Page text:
Nanny state cash bribes for good health fail three quarters of patients
The first NHS nanny state scheme to offer cash rewards for losing weight has helped more than 100 obese people shed nearly two stone each in a year.
Cash payments of up to £425 were offered by an NHS primary care trust in Kent to 402 volunteers who signed up for the year-long “Pounds for pounds” trial in January 2009.
Among the 100 who completed the course, the average weight loss over the year was 25lb. However, they represented only a quarter of the total. In all, two-thirds of the volunteers failed to reach their weight loss target.
The mixed results are a disappointment to advocates of the use of financial incentives to change unhealthy behaviour. A growing body of experts say cash rewards may offer the best hope of persuading people to alter their lifestyles and head off the epidemic of chronic disease associated with smoking, drinking and overeating which threatens Western nations.
Last month, the National Institute for Clinical Excellence (NICE) held a two-day hearing to discuss the use of cash incentives in health. In addition to helping people lose weight and give up smoking, other schemes have offered rewards to addicts to stay off drugs and £10 record vouchers to young people who agree to have a test for chlamydia.
An independent evaluation of the Kent weight loss scheme by the University of Sheffield concluded that financial incentives worked for some people, but the high drop-out rate meant the true impact was unclear.
Claire Martin, acting assistant director of public health for NHS Eastern and Coastal Kent PCT, said: “Very often people lose weight, but when they stop their diet the weight returns. We need to invest in programmes that return a sustained weight loss and produce long-term health benefits.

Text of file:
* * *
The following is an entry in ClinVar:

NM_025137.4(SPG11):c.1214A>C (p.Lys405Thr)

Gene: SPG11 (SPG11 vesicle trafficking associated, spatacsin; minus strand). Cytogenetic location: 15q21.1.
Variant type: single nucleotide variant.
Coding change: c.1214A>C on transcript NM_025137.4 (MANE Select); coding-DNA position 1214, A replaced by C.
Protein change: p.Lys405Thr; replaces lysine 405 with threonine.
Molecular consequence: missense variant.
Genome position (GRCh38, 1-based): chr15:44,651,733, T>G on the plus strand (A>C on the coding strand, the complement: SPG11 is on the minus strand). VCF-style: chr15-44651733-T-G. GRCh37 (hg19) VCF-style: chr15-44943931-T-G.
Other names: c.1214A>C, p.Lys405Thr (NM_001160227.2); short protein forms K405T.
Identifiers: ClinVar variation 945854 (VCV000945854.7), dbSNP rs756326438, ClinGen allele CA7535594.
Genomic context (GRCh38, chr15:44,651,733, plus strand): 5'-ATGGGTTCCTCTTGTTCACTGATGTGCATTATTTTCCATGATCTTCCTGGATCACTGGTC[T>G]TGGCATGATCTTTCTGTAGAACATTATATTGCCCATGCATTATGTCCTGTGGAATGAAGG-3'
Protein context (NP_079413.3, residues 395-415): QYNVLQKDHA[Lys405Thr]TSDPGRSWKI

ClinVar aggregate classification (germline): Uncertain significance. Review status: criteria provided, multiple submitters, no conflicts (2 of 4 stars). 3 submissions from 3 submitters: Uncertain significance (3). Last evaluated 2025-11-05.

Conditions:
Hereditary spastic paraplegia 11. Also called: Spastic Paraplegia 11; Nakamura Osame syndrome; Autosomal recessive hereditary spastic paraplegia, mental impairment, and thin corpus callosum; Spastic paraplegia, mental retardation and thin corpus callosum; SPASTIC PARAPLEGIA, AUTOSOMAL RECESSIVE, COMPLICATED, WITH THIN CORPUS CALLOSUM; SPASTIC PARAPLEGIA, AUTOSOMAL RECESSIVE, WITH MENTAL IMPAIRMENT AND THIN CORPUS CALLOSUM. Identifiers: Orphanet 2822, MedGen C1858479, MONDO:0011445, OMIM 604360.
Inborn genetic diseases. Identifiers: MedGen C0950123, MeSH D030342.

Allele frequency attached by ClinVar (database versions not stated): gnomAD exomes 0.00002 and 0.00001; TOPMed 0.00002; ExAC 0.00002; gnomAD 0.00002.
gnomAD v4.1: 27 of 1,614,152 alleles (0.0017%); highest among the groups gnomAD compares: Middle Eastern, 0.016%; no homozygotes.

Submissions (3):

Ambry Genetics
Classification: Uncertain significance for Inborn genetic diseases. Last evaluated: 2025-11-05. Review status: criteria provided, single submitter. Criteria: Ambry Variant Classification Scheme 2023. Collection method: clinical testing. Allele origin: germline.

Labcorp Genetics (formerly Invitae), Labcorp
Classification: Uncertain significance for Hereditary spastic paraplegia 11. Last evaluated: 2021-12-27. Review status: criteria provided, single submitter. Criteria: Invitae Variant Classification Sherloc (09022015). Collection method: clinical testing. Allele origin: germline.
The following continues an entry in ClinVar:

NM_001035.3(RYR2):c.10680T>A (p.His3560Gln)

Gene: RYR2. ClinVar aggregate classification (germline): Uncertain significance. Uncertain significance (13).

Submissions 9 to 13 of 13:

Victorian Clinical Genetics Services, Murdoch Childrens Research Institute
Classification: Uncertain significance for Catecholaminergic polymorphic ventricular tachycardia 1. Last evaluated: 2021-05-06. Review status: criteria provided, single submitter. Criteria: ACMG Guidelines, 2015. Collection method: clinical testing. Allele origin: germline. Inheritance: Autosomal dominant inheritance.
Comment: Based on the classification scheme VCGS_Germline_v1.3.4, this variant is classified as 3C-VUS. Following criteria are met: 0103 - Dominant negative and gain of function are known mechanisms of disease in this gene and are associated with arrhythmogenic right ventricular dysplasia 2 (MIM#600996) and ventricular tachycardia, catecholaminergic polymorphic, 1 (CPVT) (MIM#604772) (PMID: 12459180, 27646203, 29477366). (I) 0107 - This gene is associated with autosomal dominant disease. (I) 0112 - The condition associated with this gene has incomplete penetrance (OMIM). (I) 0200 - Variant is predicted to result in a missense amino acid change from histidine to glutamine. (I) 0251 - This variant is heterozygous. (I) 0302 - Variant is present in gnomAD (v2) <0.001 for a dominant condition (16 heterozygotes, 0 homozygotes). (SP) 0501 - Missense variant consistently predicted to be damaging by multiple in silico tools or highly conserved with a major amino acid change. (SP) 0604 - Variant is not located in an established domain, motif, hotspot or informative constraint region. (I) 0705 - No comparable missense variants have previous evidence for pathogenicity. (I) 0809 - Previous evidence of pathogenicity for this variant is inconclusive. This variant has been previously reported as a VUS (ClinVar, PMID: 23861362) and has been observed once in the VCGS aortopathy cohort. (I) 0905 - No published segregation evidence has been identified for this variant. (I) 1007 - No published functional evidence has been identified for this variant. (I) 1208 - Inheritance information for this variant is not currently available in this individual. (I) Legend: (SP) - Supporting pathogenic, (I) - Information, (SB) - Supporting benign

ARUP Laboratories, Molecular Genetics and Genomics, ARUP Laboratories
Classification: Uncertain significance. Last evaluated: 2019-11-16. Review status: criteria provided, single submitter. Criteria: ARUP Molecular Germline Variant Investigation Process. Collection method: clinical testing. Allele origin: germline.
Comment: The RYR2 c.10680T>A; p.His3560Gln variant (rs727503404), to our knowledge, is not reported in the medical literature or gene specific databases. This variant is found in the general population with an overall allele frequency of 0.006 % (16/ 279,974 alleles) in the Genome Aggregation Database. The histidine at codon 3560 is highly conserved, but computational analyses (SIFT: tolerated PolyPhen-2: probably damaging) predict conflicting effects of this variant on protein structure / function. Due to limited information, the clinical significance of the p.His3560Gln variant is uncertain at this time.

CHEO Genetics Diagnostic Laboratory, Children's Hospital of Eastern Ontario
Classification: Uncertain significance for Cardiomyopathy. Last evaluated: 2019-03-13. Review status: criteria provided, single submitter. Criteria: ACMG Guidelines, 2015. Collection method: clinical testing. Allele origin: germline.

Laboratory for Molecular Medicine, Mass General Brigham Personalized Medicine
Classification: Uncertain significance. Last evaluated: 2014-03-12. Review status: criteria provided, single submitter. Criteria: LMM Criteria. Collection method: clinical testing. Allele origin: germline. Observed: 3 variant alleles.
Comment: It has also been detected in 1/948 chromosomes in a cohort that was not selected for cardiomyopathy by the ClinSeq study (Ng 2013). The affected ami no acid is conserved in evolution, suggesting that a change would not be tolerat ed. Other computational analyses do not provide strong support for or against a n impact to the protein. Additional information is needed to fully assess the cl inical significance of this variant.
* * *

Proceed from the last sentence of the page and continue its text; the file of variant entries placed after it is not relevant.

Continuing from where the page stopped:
“There were high drop-out rates and so it is very difficult to interpret the results to show how successful this would be across our population.”
The cost of the Kent scheme, run by a private company, Weight Wins, is around £180 per head. A spokeswoman for the Department of Health said the cost to the NHS of treating obesity-related conditions was £4.2bn.
Winton Rossiter, chief executive of Weight Wins, said 745 people had joined the scheme, more than half through the NHS Kent scheme and the remainder as private customers, paying a monthly fee. The average weight loss after one year was 15.8lb.
“These results suggest that long-term financial incentives could be the best single weapon in the war on obesity,” he said. Weight Wins is now offering a maximum payout of £3,000 to private customers who lose 150lb over 21 months and keep it off for three months. Customers pay £135 to join the scheme and £30 a month.
* In Essex, pregnant women who smoke have been offered up to £60 in food vouchers if they give up.
* In Hammersmith, west London, and in Bournemouth, the NHS has offered those under the age of 25 a £10 HMV voucher to have a chlamydia test.
* Weight Wins, a private company, charges a £10-£30 monthly fee and offers £150 to clients who lose 50lb and up to £3,000 for people who lose 150lb.
* In the US, employees of General Electric were paid up to $750 (£500) if they gave up smoking for at least 12 months.
* Several companies in the US offer a similar service, including Virgin Health Miles, StickK and HealthyWage.
Tags: nanny state, National Health Service, NHS, nhs cash shortages, NICE, NICE blight, obese